Have we lost the concept of truth in leadership?
The 2016 U.S. Presidential Election Night coverage was the most-watched in U.S cable news history according to Reuters and Nielsen data. It was also likely the first major U.S. election for which Canadian media outlets frequently reported the number of lies told during debates and appearances.
In the third and final presidential debate on October 19, 2016, in Las Vegas, Donald Trump was reported as making 37 false and misleading statements. More recently, he was reported as making 42 false statements in his first two weeks in office. Many other political leaders, including Canadian ones, have had their own questionable incidents - though none as blatant and excessive as Donald Trump’s.
Should a potential Leader of the Free World, or any other political office, be able to use dishonesty to secure his or her position in office? While many are shouting a resounding, “No!” many others (generally supporters) make excuses for these mistruths. Which begs the question: Have we lost the concept of truth in leadership?
In the case of Donald Trump, we have heard many excuses. Some shake it off as simply exaggeration on Trump’s part. Some say it was just a joke. But then where does the responsibility of truth in leadership lie? And what impact do these deceptions have on a company, on a nation, on the world?
Although no longer self-evident, truth in leadership is a very important and necessary thing. Without truth, there is no transparency and without transparency, there can be no individual accountability.
Recently, Kellyanne Conway, Counselor to the President of the United States, was asked if Sean Spicer, White House Press Secretary, was lying when he said President Trump’s inauguration was the most-watched ever. Conway’s response was that the press secretary did not lie, rather that he gave “alternative facts.”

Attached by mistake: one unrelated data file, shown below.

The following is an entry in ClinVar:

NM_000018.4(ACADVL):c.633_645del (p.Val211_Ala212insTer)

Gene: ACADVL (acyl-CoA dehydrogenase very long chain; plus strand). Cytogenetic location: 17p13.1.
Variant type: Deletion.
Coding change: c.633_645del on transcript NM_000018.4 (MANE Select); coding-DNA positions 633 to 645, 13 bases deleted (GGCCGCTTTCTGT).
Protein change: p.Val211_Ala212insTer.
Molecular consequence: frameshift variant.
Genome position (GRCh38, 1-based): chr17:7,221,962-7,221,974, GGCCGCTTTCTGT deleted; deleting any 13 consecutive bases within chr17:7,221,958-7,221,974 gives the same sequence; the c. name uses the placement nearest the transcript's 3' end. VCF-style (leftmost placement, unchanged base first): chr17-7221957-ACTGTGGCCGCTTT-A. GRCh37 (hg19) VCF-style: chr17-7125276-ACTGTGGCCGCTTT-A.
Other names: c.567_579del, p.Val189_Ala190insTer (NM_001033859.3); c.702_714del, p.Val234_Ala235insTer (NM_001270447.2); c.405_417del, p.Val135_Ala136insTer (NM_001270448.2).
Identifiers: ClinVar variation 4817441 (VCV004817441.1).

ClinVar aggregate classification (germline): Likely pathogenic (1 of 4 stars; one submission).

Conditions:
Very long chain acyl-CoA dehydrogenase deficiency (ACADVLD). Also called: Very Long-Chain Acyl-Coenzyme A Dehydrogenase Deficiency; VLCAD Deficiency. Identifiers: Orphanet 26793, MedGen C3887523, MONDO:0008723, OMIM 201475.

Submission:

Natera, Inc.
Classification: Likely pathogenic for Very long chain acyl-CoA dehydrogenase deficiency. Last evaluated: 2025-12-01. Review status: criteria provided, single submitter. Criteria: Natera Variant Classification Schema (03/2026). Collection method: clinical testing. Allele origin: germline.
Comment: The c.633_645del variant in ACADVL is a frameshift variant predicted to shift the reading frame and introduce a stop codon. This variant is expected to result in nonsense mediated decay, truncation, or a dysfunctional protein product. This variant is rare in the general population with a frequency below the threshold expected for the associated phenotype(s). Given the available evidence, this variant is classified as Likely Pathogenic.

This is a classic example of leadership based on misdirection, misinformation, omission and fabrication and it allows people to lay blame everywhere but at their own doorstep. If we perpetuate a culture of, it’s not my fault, the decisions we make are destined to fail. Whether it is the decisions we make in a voting booth or the decisions we make in our everyday lives.
As an executive coach and team leader, I have been working towards building a society of values-based leaders for over 20 years – a job I have always taken very seriously! But with the recent election of Donald Trump, my job has become increasingly more important.
In this world of chaos and uncertainty, it’s more evident than ever that leadership isn’t simply about getting things done. It is about the wake we leave, the people we impact, and whether, as we check things off our to-do lists, we leave our organizations, our communities and our world in a better position.
There is no doubt in my mind that the United States, and unfortunately the world, has already taken a major step back by electing Donald Trump. But now is the time for us, each of us, to step-up and to stand up for ourselves and others. Now is the time to hold others, and ourselves, accountable. Now is the time to lead.
Michele Ferrari is a certified executive coach (CPCC) with over 20 years of experience and a passionate believer in the true impact of values-based leadership. Michele is available to organizations looking for an executive coach and/or team facilitator. She is also available for media interviews and as an expert source for stories related to leadership, organizational transformation, business strategy, executive and career coaching and self-improvement. Please contact Melissa Morra for more information.